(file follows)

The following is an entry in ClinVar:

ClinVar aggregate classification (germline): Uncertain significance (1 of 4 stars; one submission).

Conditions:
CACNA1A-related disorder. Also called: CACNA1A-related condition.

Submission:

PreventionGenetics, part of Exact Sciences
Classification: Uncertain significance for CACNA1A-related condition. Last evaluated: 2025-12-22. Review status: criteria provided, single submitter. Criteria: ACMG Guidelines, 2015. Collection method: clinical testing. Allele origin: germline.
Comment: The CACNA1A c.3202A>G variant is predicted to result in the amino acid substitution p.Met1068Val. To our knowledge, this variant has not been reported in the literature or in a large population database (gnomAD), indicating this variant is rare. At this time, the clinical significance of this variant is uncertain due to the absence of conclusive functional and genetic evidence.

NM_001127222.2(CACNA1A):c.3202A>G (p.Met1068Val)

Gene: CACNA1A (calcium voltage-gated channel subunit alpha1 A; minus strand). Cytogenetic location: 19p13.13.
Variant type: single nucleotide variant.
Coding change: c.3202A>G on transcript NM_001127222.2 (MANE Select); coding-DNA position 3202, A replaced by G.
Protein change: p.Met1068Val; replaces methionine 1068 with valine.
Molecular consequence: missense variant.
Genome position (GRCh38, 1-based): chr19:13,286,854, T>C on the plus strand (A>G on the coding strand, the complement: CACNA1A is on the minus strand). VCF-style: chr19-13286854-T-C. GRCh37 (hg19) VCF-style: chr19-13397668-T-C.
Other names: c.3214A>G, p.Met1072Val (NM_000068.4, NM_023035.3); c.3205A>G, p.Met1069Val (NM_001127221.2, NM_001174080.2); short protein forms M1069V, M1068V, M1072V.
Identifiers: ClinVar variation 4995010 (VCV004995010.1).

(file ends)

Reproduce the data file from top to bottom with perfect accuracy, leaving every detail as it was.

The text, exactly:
The following is an entry in ClinVar:

ClinVar aggregate classification (germline): Uncertain significance (1 of 4 stars; one submission).

Conditions:
CACNA1A-related disorder. Also called: CACNA1A-related condition.

Submission:

PreventionGenetics, part of Exact Sciences
Classification: Uncertain significance for CACNA1A-related condition. Last evaluated: 2025-12-22. Review status: criteria provided, single submitter. Criteria: ACMG Guidelines, 2015. Collection method: clinical testing. Allele origin: germline.
Comment: The CACNA1A c.3202A>G variant is predicted to result in the amino acid substitution p.Met1068Val. To our knowledge, this variant has not been reported in the literature or in a large population database (gnomAD), indicating this variant is rare. At this time, the clinical significance of this variant is uncertain due to the absence of conclusive functional and genetic evidence.

NM_001127222.2(CACNA1A):c.3202A>G (p.Met1068Val)

Gene: CACNA1A (calcium voltage-gated channel subunit alpha1 A; minus strand). Cytogenetic location: 19p13.13.
Variant type: single nucleotide variant.
Coding change: c.3202A>G on transcript NM_001127222.2 (MANE Select); coding-DNA position 3202, A replaced by G.
Protein change: p.Met1068Val; replaces methionine 1068 with valine.
Molecular consequence: missense variant.
Genome position (GRCh38, 1-based): chr19:13,286,854, T>C on the plus strand (A>G on the coding strand, the complement: CACNA1A is on the minus strand). VCF-style: chr19-13286854-T-C. GRCh37 (hg19) VCF-style: chr19-13397668-T-C.
Other names: c.3214A>G, p.Met1072Val (NM_000068.4, NM_023035.3); c.3205A>G, p.Met1069Val (NM_001127221.2, NM_001174080.2); short protein forms M1069V, M1068V, M1072V.
Identifiers: ClinVar variation 4995010 (VCV004995010.1).